A handwriting stabilizer that when held in a trembling hand, the hand steadies sufficiently to allow a person to write and/or print with steady strokes. The stabilizer, in the preferred embodiment, consists of a body having two separate sections: an outwardly extending stabilizing section and a curved gripping section in alignment with the front of the stabilizing section. The curved gripping section and the stabilizing section are designed to hold a curved ink cartridge that is applied through an ink cartridge bore that extends from the bottom surface of the gripping section and into the stabilizing section.

The interface between the two sections forms an articulated joint that allows the stabilizing section to rotate about the gripping section to thus automatically adjust the stabilizer to fit either a right or left hand and to conform to any angle(s) to ergonomically fit the hand. The two-piece stabilizer is also mechanized to allow the writing pint of the curved ink cartridge to be extended or retracted. When extended the stabilizing section is pushed forwardly; conversely, to retract the point, the stabilizing section is displaced outwardly.

The curved gripping section may also be designed to include a glide bump that is located on its bottom surface on the same plane as the tip of the writing point. The glide bump facilities writing by keeping the writing point at a correct writing angle and allows the stabilizer to smoothly traverse the writing surface during use.

The stabilizer is used by preferably grasping the stabilizing section with its end projecting outwardly between the ring finger and the little finger. The gripping section is then held between the forefinger and the thumb. To commence writing or printing, the fingers around the gripping section are positioned so that when the pen point is on the writing surface, these fingers as well as the hand are resting on the writing surface.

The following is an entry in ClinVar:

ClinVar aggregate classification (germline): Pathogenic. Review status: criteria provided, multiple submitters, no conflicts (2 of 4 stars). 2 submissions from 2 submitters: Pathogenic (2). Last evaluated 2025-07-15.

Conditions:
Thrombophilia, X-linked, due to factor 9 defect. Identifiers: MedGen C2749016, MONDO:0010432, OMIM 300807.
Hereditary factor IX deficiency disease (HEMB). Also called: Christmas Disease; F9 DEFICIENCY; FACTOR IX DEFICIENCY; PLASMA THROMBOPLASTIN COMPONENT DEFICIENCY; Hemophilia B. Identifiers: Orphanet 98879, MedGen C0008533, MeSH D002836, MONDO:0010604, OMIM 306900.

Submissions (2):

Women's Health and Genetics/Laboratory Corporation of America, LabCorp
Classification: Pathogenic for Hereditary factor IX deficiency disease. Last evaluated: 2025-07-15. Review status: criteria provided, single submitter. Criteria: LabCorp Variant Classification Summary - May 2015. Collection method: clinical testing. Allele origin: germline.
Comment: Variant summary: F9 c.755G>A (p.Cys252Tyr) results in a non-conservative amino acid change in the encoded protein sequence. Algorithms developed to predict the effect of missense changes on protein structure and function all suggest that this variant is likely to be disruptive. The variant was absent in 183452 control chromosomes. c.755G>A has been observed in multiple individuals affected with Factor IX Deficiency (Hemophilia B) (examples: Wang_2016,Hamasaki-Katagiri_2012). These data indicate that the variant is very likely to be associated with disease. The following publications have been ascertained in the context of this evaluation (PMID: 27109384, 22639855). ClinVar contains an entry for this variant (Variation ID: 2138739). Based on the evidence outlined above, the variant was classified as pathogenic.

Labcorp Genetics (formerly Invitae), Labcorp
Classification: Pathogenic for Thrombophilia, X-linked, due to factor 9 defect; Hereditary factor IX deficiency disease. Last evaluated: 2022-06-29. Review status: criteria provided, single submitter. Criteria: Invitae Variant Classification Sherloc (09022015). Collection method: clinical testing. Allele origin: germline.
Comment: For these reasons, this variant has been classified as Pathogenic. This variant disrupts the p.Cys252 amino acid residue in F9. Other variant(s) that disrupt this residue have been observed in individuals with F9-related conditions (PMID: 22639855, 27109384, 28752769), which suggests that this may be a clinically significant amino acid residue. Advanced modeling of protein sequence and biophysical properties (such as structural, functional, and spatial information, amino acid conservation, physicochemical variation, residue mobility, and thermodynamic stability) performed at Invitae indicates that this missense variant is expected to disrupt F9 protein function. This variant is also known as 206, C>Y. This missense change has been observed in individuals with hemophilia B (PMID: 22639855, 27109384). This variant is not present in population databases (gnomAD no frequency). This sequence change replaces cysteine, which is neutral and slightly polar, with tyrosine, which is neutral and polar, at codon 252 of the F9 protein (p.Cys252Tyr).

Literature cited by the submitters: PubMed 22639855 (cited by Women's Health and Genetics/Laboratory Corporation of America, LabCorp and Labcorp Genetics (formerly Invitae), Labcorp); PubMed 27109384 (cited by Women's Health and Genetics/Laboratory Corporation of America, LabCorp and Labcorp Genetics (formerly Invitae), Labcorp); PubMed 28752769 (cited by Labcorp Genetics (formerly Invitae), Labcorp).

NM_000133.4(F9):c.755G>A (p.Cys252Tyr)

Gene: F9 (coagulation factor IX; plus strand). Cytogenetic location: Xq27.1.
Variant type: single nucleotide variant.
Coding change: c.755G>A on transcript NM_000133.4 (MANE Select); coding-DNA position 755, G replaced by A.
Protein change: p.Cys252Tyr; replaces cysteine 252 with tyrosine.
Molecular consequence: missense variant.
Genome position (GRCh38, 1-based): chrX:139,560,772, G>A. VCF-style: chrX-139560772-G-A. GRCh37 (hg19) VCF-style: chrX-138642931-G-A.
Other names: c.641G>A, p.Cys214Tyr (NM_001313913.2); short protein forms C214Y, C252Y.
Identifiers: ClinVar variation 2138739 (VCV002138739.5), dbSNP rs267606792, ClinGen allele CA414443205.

In view of the above description, it is the primary object of the invention to provide a handwriting stabilizer that is easily manipulated by physically and mentally challenged persons with a writing or printing impairment to sufficiently overcome their handicap and write plainly.

It is also an object of the invention to provide a stabilizer that can be adjusted to fit the particular shape of the hand and fingers of any individual.

An additional object is to have a stabilizer that can be easily and cost-effectively produced.

In addition to the above objects, it is also an object to have a stabilizer that:

is as reliable as a conventional ballpoint pen,

can be made of any material that is sufficiently rigid to support the pen point including personalized stabilizers made of exotic wood grains and precious metals,

can be made to accommodate a wide range of pen points from the very fine to the widest as used in calligraphy,

can be made to accommodate the right hand or the left hand,

reduces writing fatigue after the writer becomes accustomed to comfortably holding and using the stabilizer,

promotes the use of the Palmer method for writing since the arm rather than the fingers are used to form the cursive characters, and

can be used by anyone who writes excessively to reduce cramps and fatigue.

BRIEF DESCRIPTION OF THE DRAWINGS

FIG. 1 is a perspective view of the non-retractable handwriting stabilizer being held in its writing position.

FIG. 2 is a partial cross-sectional, side view of a non-retractable stabilizer having a straight ink cartridge within its gripping section.

FIG. 3 is a bottom view of the stabilizer illustrated in FIG. 2.

FIG. 4 is a front view of the stabilizer illustrated in FIG. 2.

FIG. 5 is a back view of the stabilizer illustrated in FIG. 2 showing a tilted stabilizing section.